I actually managed to read quite a few rulebooks this past year.
Read all the way from cover to cover:
Vampire the Masquerade 5th ed
Land of Ice & Stone
EDIT: I forgot I’d also read Cold & Dark. I even ran a scenario!
Skim read, intend to read it fully later:
Traveller version of Mindjammer
Summerland 2nd ed
Turned up from Kickstarter but I haven’t looked at it yet…
Archives of the Sky
pdf of Battleship Alamo
Some Summerland splatbooks
A Wurm scenario book
I have everything Mindjammer in PDF. One day I’ll do something with it. Lovely ideas, but FATE keeps doing my head in.
That’s why I dumped my copy of the Fate version and replaced it with the Traveller version.
Funny you should say that, Roger, as I’m looking at FATE Accelerated Edition at the moment…
I think that the only way I’ll get it is to play it with someone who gets it.
It’s like original D&D all over again.
Still not quite back on topic, but for Roger in particular here’s a comic I found on how to play FATE.
They have only positive skills? That’s a bad element that I don’t remember from when I looked at FATE some years ago. I thought the original FUDGE levels of Mediocre, Poor, and Terrible were very useful.
How did Mediocre, Poor and Terrible manifest? Is Terrible the equivalent of not having the skill in other systems?
When I last used FUDGE, ISTR that Poor (-2) was the recommended default level, with Terrible (-3) for something at which you were particularly ghastly. (But the last version I used was quite a long time ago and I may be mis-remembering.)
Usually in Fudge, character attributes default to Fair while skills default to Poor. You then have a number of free levels to increase them at character creation.
FATE changed the ladder, inserting Average as a level (something Fudge would have had until a playtester pointed out that Average would not be the average roll for most characters). Interestingly, Steffan O’Sullivan later made a change to the ladder himself, although I don’t think any commercial publications have adopted it.
As far as reading RPG books goes, I don’t think that 2018 was a major year for me. I certainly read a number of supplements and adventures for games I already owned - Frostbitten & Mutilated, for example, which is just one of the many delightfully named adventures for Lamentations of the Flame Princess - but when it comes to rulebooks I tried to concentrate on things I owned and had perhaps neglected rather than anything new.
Having said that, I did pick up most of the B/X Essentials and Dolmenwood line from Necrotic Gnome at the UK Games Expo. The rulebooks are cleaned up and reformatted D&D, certainly nothing I hadn’t read before, but done well. The real meat is in Dolmenwood, a marvellous, dreamy and deeply weird fairy tale realm with a strong folk story base.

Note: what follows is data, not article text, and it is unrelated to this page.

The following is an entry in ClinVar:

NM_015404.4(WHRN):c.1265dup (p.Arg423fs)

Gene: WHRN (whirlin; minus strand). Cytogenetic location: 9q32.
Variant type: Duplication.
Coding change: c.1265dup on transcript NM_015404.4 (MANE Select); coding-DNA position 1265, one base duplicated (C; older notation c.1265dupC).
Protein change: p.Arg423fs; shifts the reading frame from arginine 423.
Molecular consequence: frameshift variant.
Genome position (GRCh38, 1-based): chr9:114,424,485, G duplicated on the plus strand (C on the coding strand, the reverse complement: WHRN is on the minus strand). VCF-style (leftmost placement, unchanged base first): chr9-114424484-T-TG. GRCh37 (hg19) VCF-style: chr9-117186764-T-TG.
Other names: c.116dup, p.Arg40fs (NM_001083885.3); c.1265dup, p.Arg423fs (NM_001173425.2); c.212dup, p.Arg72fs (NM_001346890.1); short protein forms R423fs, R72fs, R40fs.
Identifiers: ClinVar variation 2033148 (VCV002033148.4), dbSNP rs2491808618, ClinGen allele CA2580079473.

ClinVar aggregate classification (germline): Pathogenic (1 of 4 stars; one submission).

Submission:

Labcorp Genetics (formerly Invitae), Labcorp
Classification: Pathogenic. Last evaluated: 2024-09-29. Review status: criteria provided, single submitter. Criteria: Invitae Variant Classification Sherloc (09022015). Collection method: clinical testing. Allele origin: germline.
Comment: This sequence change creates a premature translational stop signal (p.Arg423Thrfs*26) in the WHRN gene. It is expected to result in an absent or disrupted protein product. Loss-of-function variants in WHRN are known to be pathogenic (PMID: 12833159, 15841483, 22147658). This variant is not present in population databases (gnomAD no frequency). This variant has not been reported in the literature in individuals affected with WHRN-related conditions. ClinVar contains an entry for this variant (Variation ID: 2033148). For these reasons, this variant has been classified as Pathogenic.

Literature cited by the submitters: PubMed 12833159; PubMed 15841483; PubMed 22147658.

Rounding the year out was a rekindling of my love of pulp adventure, which in a moment of madness saw me buy (and subsequently read) Troll Lord Games’ Amazing Adventures, a pulp RPG based on their Castles & Crusades system, itself a development of d20. Some very clever stuff and lots of evocative material, despite the artists appearing to think that the 1930s and 40s were characterized by women wearing steampunk burlesque corsetry or Spandex.
“Not in public, dear.”
I didn’t read very much RPG material at all in 2018 - Pyramid and such GURPS books as came out, but very little beyond that.
Character illustrations so far for a 1930s campaign that’s just getting started:
For attributes, it was normally assumed that you rolled against Fair, unless you bought them up or down. For skills, I took it that Fair represented someone who had internalized the skill, so that it was “second nature,” that is, a trained professional (but not an exceptionally gifted one). Poor was the default for skills, and represented someone untrained trying to figure it out. That suggested to me that Mediocre represented an incompletely trained practitioner or a hobbyist (again, a not exceptionally gifted one), and that Terrible represented someone with no training (or very little) and with a natural lack of talent—for example, my level of ability as an automobile driver.
Having only two levels below Fair struck me as pushing those things together too much.
My own house rule version was that there were “easy” skills that defaulted to the attribute, and “hard” skills that defaulted to None (the level below Terrible). Then those could be bought up or down.